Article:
Like any new business opportunity, data analytics will underdeliver on its potential without a clear strategy and well-articulated initiatives and benchmarks for success. Many companies falter in this area, either because no one on the top team is explicitly charged with drafting a plan or because there isn’t enough discussion or time devoted to getting alignment on priorities. At one telecommunications company, the CEO was keen to move ahead with data analytics, particularly to improve insights into customer retention and pricing. Although the company moved with alacrity to hire a senior analytics leader, the effort stalled just as quickly. To be sure, the analytics team did its part, diving into modeling and analysis. However, business-unit colleagues were slow to train their midlevel managers in how to use the new models: they didn’t see the potential, which, frankly, wasn’t part of “their” strategic priorities.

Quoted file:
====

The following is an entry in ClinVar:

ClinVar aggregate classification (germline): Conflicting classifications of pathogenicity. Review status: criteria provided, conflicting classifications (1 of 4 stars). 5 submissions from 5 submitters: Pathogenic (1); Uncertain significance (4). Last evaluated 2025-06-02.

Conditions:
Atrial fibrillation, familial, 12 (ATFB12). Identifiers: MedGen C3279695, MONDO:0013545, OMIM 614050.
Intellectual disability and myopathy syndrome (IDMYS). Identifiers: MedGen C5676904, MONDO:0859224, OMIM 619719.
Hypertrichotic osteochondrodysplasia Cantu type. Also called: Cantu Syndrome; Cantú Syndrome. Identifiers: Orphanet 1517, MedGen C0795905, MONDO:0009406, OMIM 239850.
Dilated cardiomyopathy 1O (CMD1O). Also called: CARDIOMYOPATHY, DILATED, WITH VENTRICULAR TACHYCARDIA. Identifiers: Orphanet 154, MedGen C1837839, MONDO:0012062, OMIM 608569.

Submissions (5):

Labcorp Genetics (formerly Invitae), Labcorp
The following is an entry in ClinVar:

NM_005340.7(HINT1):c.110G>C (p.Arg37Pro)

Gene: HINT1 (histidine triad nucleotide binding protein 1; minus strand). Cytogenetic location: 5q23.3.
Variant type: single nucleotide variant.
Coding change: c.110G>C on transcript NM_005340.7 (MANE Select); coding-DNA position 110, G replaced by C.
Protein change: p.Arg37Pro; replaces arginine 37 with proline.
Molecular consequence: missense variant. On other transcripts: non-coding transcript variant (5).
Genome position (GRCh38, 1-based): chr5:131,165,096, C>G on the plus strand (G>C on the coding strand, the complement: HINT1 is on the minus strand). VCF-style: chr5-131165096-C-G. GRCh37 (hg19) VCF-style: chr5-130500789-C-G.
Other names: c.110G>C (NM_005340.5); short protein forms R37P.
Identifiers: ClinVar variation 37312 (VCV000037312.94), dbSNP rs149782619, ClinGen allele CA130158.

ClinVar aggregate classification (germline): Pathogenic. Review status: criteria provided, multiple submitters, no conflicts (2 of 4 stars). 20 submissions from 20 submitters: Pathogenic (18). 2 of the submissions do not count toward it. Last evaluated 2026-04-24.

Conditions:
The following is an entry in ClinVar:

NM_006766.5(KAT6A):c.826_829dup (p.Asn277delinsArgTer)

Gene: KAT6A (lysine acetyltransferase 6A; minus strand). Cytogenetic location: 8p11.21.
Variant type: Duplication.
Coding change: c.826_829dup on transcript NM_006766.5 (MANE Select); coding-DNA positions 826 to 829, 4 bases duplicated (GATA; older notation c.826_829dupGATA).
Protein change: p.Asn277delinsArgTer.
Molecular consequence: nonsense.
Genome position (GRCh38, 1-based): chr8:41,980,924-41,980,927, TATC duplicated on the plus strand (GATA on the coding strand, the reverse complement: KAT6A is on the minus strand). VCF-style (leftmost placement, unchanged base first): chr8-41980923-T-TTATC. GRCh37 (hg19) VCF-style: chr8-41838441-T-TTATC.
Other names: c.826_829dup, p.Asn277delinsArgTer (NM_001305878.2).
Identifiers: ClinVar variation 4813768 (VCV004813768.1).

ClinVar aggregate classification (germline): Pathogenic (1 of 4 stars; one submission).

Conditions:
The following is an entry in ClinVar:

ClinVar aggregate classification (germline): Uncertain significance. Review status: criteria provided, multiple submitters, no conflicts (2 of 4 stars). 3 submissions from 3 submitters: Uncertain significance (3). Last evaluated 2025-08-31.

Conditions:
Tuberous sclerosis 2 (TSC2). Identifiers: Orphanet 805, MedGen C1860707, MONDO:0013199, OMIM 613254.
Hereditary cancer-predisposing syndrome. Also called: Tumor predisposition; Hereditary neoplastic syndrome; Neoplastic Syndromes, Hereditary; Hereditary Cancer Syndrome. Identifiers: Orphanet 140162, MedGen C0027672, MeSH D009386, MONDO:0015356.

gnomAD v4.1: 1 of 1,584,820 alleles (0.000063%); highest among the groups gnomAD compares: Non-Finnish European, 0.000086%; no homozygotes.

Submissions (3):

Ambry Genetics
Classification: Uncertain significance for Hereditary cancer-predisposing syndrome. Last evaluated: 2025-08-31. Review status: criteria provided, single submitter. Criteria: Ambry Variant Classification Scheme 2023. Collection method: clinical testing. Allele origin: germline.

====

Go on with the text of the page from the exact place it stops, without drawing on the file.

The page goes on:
As we have argued previously,3 capturing the potential of data analytics requires a clear plan that establishes priorities and well-defined pathways to business results, much as the familiar strategic-planning process does. Developing that plan requires leadership. At a North American consumer company, the CEO asked the head of online and digital operations, an executive with deep data knowledge, to create the company’s plan. The CEO further insisted that it be created in partnership with a business-unit leader who was not familiar with big data. This partnership—combining a data and analytics expert and an experienced frontline change operator— ensured that the analytics goals outlined in the plan were focused on actual, high-impact business decisions. Moreover, after these executives shared their progress with top-team counterparts, their collaborative model became a blueprint for the planning efforts of other business units.
Determining what to build, purchase, borrow, or rent